I was given a small window of opportunity to speak for two or three minutes. This is roughly what I said. I told them about those days in South Caulfield, a house which was alive with music, and about Maureen finding the musicians at the Reata, and befriending them, and being befriended by them, and her desire to learn Flamenco. I told them how she went to Antonio’s dancing studio to learn her Flamenco dancing, and how she became very good at it, bought herself a Flamenco dress, the heavy-heeled shoes, the castanets, and how she used to practice at home on a “sounding-board” which was built for her by my brother John, something she could put out on the living-room floor to make the right sound, although there was carpet under that board. I told them how the house rang with our music, our folk songs, our classical music, with Segovia and Sabicas, Beethoven and Chopin, Elvis and Pete Seeger and Joan Baez, but most of all, how our house on Hawthorn Rd. rang out with the huge volume put out by Maureen’s shoes dancing to Sabicas.

 

Then Antonio invited Maureen to dance at a cafe in town, in Russell Street. She asked me if I would accompany her. In those days we often went to musical events together, eg., Gilbert and Sullivan in Botanical Gardens, etc. So we went to town that night on the number 64 tram, and she took her flamenco gear, dress, shoes, castanets. We arrived at this basement cafe. A type of dingy coffee lounge, with a few tables and chairs, no space for dancing. Antonio was there with Brian Brophy and Bill Dessailly, and maybe half a dozen others. A couple of sturdy tables were thrown together and my sister Maureen, seventeen years of age, danced the Farruca to Brian’s and Bill’s playing. She danced with flair. She danced with passion. She danced with grace. She was radiant, not only in the natural beauty of her young womanhood, but also because of the confidence and joy that she could do this, and do it really well.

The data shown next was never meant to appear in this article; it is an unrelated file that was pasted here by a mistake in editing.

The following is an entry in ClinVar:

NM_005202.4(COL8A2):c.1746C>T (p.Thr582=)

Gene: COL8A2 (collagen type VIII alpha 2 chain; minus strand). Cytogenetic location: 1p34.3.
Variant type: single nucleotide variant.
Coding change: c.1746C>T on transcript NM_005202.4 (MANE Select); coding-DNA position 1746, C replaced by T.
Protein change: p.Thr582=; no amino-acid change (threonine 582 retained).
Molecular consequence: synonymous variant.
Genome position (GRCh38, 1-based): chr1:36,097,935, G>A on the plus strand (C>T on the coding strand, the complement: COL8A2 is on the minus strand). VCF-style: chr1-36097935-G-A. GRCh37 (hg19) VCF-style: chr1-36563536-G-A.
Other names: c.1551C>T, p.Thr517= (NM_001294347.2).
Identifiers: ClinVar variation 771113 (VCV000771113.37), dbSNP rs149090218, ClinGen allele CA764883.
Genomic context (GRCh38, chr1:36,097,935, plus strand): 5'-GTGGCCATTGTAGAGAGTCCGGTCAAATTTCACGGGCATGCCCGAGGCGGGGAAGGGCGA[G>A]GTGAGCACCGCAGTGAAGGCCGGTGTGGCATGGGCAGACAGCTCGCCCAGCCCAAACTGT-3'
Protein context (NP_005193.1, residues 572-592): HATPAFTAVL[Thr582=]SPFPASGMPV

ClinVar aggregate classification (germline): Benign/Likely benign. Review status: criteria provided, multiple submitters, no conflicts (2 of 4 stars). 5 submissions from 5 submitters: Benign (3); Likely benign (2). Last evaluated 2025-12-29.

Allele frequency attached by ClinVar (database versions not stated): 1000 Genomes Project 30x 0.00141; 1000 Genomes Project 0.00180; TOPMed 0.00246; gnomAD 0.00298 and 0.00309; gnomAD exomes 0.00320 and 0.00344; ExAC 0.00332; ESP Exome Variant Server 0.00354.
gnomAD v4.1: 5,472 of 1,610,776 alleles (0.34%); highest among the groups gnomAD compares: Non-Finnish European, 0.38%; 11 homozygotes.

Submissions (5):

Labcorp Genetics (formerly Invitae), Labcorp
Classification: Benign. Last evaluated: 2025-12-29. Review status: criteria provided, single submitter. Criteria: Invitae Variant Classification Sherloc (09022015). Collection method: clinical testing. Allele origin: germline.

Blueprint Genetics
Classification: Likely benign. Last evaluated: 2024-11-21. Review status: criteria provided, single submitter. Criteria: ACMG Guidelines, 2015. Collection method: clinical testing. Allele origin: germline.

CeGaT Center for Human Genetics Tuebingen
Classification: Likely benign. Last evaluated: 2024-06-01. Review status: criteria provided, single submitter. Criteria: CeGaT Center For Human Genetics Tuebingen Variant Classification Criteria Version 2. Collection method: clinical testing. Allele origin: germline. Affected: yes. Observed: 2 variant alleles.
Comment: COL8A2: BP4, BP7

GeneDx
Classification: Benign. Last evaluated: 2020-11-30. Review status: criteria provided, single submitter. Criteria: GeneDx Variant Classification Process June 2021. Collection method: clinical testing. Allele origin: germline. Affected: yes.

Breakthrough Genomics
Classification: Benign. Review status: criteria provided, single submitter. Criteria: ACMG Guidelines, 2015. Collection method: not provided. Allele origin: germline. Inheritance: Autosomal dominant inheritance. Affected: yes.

I described all this to the many people who packed the church in Gardenvale. I told them that on that evening I was extremely proud to be her brother. You’ll be pleased to know John that many people came up to me afterwards and complimented me on what I had said, and how much it meant to them, especially some of her old friends with whom she had studied hairdressing before she went to Mum and Dad’s shop. They were impressed that I had described Maureen as they had known her, it brought back a lot of memories for them, and they were really glad that I had stood up and done it.

 

So John, when I listen to the Romero Family, or the feisty Rocio Jurado’s "Columbianas por Rumbas" from the CD “Dos Mundos Cantan which you gave me a few years ago... or Paco Pena, Paco de Lucia, or Montoya or anyone.... even the Gypsy Kings, it doesn’t matter.... they all bring back those very early days when Maureen and I were just kids really, she was sixteen going seventeen, I was eighteen going nineteen, and very soon I’d be leaving home like a fledgling taking its first solo flight from the nest.

 

It takes me back to those wonderful days when I started to discover some of the extraordinary music in the world which was introduced to me by so many different people, people with different personalities, different tastes, different ethnic backgrounds... who all gave me a little gift or two, some of the music which has made my life very special.

 

Music, without which, I think life would not be much worth living! And of all those gifts, one of the most profound was Maureen’s gift of Flamenco music... a gift of a part of herself.

 
PT

 


PETER  TAMMER

January 2009